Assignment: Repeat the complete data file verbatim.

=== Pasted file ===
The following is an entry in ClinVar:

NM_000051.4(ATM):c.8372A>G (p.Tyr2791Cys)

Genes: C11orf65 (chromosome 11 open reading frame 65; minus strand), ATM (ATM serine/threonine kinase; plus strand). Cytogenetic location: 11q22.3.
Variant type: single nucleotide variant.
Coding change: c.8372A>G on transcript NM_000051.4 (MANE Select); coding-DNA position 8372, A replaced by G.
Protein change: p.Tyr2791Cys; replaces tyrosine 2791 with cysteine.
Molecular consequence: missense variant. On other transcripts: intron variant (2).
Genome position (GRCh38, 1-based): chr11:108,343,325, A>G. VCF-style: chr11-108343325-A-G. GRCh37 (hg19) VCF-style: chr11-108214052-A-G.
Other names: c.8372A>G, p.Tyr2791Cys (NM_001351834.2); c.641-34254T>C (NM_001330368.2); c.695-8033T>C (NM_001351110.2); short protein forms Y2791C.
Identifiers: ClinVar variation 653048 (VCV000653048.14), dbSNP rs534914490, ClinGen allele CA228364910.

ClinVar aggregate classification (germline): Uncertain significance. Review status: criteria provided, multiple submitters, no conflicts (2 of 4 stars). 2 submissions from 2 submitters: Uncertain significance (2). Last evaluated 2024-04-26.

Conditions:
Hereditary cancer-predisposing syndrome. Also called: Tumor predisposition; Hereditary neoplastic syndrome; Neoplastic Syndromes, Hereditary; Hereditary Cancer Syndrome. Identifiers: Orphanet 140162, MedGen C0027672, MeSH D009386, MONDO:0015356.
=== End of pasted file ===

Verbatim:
The following is an entry in ClinVar:

NM_000051.4(ATM):c.8372A>G (p.Tyr2791Cys)

Genes: C11orf65 (chromosome 11 open reading frame 65; minus strand), ATM (ATM serine/threonine kinase; plus strand). Cytogenetic location: 11q22.3.
Variant type: single nucleotide variant.
Coding change: c.8372A>G on transcript NM_000051.4 (MANE Select); coding-DNA position 8372, A replaced by G.
Protein change: p.Tyr2791Cys; replaces tyrosine 2791 with cysteine.
Molecular consequence: missense variant. On other transcripts: intron variant (2).
Genome position (GRCh38, 1-based): chr11:108,343,325, A>G. VCF-style: chr11-108343325-A-G. GRCh37 (hg19) VCF-style: chr11-108214052-A-G.
Other names: c.8372A>G, p.Tyr2791Cys (NM_001351834.2); c.641-34254T>C (NM_001330368.2); c.695-8033T>C (NM_001351110.2); short protein forms Y2791C.
Identifiers: ClinVar variation 653048 (VCV000653048.14), dbSNP rs534914490, ClinGen allele CA228364910.

ClinVar aggregate classification (germline): Uncertain significance. Review status: criteria provided, multiple submitters, no conflicts (2 of 4 stars). 2 submissions from 2 submitters: Uncertain significance (2). Last evaluated 2024-04-26.

Conditions:
Hereditary cancer-predisposing syndrome. Also called: Tumor predisposition; Hereditary neoplastic syndrome; Neoplastic Syndromes, Hereditary; Hereditary Cancer Syndrome. Identifiers: Orphanet 140162, MedGen C0027672, MeSH D009386, MONDO:0015356.